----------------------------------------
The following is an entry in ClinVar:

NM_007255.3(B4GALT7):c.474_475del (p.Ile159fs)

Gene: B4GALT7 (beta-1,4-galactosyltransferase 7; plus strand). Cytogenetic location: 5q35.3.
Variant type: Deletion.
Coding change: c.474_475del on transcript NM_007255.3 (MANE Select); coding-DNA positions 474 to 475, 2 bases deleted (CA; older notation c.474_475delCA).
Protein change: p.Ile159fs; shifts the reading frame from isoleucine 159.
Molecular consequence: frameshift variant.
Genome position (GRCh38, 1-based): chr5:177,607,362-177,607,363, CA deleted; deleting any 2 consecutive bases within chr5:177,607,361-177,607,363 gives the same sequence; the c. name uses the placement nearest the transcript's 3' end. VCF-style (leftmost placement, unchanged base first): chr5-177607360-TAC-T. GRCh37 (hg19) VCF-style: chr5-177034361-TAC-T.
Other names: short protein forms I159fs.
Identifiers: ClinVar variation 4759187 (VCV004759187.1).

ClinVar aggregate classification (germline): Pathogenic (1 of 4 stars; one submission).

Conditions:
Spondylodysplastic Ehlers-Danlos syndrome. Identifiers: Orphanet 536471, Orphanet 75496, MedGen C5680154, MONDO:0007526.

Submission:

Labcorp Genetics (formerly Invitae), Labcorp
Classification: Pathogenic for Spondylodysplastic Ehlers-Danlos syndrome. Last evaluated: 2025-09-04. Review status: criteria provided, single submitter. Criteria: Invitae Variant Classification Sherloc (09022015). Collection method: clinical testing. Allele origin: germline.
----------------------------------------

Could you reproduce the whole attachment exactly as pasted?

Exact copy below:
The following is an entry in ClinVar:

NM_007255.3(B4GALT7):c.474_475del (p.Ile159fs)

Gene: B4GALT7 (beta-1,4-galactosyltransferase 7; plus strand). Cytogenetic location: 5q35.3.
Variant type: Deletion.
Coding change: c.474_475del on transcript NM_007255.3 (MANE Select); coding-DNA positions 474 to 475, 2 bases deleted (CA; older notation c.474_475delCA).
Protein change: p.Ile159fs; shifts the reading frame from isoleucine 159.
Molecular consequence: frameshift variant.
Genome position (GRCh38, 1-based): chr5:177,607,362-177,607,363, CA deleted; deleting any 2 consecutive bases within chr5:177,607,361-177,607,363 gives the same sequence; the c. name uses the placement nearest the transcript's 3' end. VCF-style (leftmost placement, unchanged base first): chr5-177607360-TAC-T. GRCh37 (hg19) VCF-style: chr5-177034361-TAC-T.
Other names: short protein forms I159fs.
Identifiers: ClinVar variation 4759187 (VCV004759187.1).

ClinVar aggregate classification (germline): Pathogenic (1 of 4 stars; one submission).

Conditions:
Spondylodysplastic Ehlers-Danlos syndrome. Identifiers: Orphanet 536471, Orphanet 75496, MedGen C5680154, MONDO:0007526.

Submission:

Labcorp Genetics (formerly Invitae), Labcorp
Classification: Pathogenic for Spondylodysplastic Ehlers-Danlos syndrome. Last evaluated: 2025-09-04. Review status: criteria provided, single submitter. Criteria: Invitae Variant Classification Sherloc (09022015). Collection method: clinical testing. Allele origin: germline.